Andrew Cuomo

An anti-corruption commission appointed by Gov. Andrew Cuomo has deepened its investigations in recent days. The probes are intensifying as Cuomo comes increasingly under fire, accused of trying to control the panel and even suppress some subpoenas.

A corruption commission appointed by Cuomo has voted to send subpoenas to some key members of the legislature to find out more about their relationships with private law clients.

A corruption commission appointed by Gov. Andrew Cuomo has voted to issue subpoenas to some members of the legislature to force them to disclose money paid to them by private law clients.

The Moreland Act commission wrote letters to state senators and assemblymembers who make more than $20,000 a year from outside legal clients, a figure that includes all of the major party legislative leaders. The legislature hired attorneys, who said no.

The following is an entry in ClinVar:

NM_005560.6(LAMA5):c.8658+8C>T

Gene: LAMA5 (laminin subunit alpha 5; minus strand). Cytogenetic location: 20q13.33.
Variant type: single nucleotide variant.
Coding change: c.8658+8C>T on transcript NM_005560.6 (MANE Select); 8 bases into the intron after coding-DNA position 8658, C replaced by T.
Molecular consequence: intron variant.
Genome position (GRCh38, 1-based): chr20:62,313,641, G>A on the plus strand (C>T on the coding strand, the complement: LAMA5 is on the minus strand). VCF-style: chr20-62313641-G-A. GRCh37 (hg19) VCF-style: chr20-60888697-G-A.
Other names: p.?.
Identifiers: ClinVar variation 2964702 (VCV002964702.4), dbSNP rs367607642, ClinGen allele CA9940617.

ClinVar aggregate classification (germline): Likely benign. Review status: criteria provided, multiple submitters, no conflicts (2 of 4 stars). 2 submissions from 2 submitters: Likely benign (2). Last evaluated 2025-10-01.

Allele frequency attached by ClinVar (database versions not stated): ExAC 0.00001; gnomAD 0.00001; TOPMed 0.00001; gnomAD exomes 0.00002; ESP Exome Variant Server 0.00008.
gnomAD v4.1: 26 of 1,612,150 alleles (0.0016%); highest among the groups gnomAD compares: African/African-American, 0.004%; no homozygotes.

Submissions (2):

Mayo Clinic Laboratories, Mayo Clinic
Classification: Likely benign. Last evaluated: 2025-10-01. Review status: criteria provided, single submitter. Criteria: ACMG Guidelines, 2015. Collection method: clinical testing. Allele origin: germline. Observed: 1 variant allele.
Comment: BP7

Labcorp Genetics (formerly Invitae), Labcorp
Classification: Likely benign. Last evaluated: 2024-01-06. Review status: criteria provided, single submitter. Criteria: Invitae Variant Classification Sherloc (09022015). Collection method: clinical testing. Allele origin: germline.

Karen Dewitt / WRVO

Anti-gambling activists took a sledgehammer to a slot machine in front of the New York State Capitol to demonstrate their opposition to a ballot amendment to legalize gambling casinos in New York state.  

Wielding a sledgehammer, anti-gambling advocates took turns smashing up a Lucky 7 slot machine, at a park with the New York State Capitol in the background, as TV news cameras recorded the event.

David Blankenhorn, with the Institute for American Values, organized the event.

“It felt great,” Blankehorn said. “I’ve wanted to do this for a long time.”

Gov. Andrew Cuomo seems to be setting the stage for a tax cut next year. Recently, he’s appointed a new commission to look at cutting property and other taxes, and has said the state may have a budget surplus to pay for them.

The governor announced a new tax policy commission headed by former Gov. George Pataki, a Republican, and former state Comptroller Carl McCall, a Democrat. Both are past political rivals of Cuomo.

Cuomo charged the new panel with finding a way to cut taxes.

Google Maps

Some abandoned prisons in the upstate area could become home to start-up companies under Gov. Andrew Cuomo's Start-Up New York initiative.